Many memorable and, I hope, equally forgettable statements filled the airwaves this past election season (2014). Among them this comment by Joni Ernst stands out, “We have lost a reliance on not only our own families, but so much of what our churches and private organizations used to do. They used to have wonderful food pantries. They used to provide clothing for those that really needed it, but we have gotten away from that.”
In my study of string theory, I have pondered what kind of evidence would provide verification that we exist, not in a universe, as traditional physics has assumed, but in a multiverse in which an infinite number of universes coexist, as string theory posits. The evidence requires some kind of incursion of an anomalous alternative reality into the regularly observable reality of this universe. Soon-to-be-Senator Ernst’s statement provides that kind of incursive evidence, although it may fit better into a theoretical construct known as shoestring theory.
Truth to be told, I have spent more time studying history, and church history particularly, than I have spent on theoretical physics. We now live in an era in which more food and more clothing comes from voluntary and nonprofit organizations than ever before in history. This, today, is the era of wonderful food pantries provided by churches and private organizations, as well as meal services, overnight lodging and shelters, clothing distributions, funding for transportation, medical care, education, rental assistance, and utility payments. Altogether, this total of private assistance to the indigent, the working poor, the elderly and disabled amounts to a fraction of what our own and other governments provide for their citizens, but it still often means survival for many people. If the food pantries do not look wonderful, it is because their shelves empty so quickly.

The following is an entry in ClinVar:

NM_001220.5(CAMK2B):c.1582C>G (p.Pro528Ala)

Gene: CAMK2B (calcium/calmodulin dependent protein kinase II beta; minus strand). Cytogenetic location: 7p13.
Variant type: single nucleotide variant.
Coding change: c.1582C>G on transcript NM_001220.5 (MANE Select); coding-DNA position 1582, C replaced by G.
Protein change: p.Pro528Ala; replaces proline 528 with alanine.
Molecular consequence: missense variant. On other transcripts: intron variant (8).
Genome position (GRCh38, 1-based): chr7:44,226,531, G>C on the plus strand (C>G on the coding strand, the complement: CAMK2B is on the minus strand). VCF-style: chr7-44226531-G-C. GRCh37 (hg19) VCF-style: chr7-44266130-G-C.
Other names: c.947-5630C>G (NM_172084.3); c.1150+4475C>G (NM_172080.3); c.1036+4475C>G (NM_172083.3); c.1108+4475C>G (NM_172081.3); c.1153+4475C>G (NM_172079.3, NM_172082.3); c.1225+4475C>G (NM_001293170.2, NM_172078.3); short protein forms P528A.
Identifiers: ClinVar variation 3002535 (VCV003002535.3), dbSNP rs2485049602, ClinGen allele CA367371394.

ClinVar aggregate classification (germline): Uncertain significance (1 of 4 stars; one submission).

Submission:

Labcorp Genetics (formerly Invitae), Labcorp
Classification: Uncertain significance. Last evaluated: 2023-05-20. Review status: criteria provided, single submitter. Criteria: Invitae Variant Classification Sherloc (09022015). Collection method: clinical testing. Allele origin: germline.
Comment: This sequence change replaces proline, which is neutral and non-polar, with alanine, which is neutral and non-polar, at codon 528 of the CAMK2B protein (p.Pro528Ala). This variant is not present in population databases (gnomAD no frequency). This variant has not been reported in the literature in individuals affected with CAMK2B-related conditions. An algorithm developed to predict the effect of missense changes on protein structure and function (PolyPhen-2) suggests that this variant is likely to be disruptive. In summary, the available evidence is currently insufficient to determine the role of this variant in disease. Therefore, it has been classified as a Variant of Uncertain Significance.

During seven decades of life, I have seen, assisted, and started several programs of such assistance for people who needed them. I have examined the evidence of such programs in many eras of history from the earliest church through the Great Depression. No era has seen more concerted and voluntary action to provide benefits to others than our own era.
At the same time, the accumulation of wealth has also reached a pinnacle. The odd thing in this universe is that extremes can coexist without mutual recognition. Only when people do live in a different world can they assert that we once had wonderful food pantries and clothing depots and we have gotten away from that, therefore, the government must do less, and voluntary organizations and churches must step up in doing more, like they used to do. There never was a time in which they used to do more. There never was a time in which help for the poor—working or not able to work or not ready to work—was more needed than now, nor more need for governments to step up and assist their populations to secure their livelihoods. Wealth is present, but the wealth and the power that controls it are not distributed fairly. The era of fair and equitable distribution lies ahead of us, not behind us.